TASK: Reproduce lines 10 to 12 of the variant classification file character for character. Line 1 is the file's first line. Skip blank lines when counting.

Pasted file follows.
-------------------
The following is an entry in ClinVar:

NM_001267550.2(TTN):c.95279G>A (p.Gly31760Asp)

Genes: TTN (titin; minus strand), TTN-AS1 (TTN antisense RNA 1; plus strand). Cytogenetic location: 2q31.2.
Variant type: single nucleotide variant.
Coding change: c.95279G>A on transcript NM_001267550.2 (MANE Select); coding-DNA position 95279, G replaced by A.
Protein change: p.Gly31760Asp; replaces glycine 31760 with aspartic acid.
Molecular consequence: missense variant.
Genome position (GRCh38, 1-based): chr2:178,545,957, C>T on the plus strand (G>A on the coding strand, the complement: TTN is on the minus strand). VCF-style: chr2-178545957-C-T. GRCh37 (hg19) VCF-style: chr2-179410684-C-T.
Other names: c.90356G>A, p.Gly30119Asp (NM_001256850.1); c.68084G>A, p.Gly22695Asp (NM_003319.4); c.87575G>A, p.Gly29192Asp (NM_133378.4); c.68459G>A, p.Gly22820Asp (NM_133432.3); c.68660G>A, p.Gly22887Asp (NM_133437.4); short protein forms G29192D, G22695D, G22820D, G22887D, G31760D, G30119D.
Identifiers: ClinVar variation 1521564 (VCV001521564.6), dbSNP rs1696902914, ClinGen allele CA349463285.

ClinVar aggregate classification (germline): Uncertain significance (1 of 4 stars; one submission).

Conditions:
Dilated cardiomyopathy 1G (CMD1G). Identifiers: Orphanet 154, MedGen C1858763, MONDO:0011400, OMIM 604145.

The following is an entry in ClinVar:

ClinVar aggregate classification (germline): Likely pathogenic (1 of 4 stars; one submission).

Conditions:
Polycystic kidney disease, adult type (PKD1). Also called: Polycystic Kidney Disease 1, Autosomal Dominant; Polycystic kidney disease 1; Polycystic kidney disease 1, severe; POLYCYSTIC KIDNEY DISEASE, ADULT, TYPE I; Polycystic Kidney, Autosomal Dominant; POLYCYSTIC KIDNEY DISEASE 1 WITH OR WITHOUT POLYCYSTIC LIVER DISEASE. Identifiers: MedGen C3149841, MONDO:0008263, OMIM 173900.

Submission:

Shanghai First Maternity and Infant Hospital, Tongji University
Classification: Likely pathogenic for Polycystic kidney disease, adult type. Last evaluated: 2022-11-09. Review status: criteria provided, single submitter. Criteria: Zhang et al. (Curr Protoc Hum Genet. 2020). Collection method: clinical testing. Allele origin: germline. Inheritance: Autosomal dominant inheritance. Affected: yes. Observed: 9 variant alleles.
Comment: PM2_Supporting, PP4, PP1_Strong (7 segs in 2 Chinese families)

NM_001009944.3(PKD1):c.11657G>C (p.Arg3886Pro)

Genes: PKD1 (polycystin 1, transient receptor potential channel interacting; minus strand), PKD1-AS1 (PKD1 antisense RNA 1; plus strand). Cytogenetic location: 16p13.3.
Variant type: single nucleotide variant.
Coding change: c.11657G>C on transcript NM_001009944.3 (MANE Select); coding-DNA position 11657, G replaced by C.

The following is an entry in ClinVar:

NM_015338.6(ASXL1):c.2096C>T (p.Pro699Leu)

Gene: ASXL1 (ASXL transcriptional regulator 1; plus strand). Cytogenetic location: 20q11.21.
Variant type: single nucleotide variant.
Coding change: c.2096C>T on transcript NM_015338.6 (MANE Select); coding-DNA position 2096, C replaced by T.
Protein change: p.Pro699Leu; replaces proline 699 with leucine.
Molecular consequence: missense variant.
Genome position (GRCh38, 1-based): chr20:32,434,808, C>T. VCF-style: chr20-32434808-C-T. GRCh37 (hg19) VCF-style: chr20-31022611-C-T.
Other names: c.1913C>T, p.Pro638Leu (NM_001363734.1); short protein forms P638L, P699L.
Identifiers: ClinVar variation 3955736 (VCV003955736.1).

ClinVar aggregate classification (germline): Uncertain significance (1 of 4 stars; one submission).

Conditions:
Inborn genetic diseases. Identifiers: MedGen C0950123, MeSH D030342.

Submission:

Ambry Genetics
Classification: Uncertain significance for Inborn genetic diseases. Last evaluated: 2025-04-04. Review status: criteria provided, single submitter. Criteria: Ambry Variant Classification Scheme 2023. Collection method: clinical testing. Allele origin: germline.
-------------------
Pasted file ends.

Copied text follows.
Identifiers: ClinVar variation 1521564 (VCV001521564.6), dbSNP rs1696902914, ClinGen allele CA349463285.

ClinVar aggregate classification (germline): Uncertain significance (1 of 4 stars; one submission).

Conditions: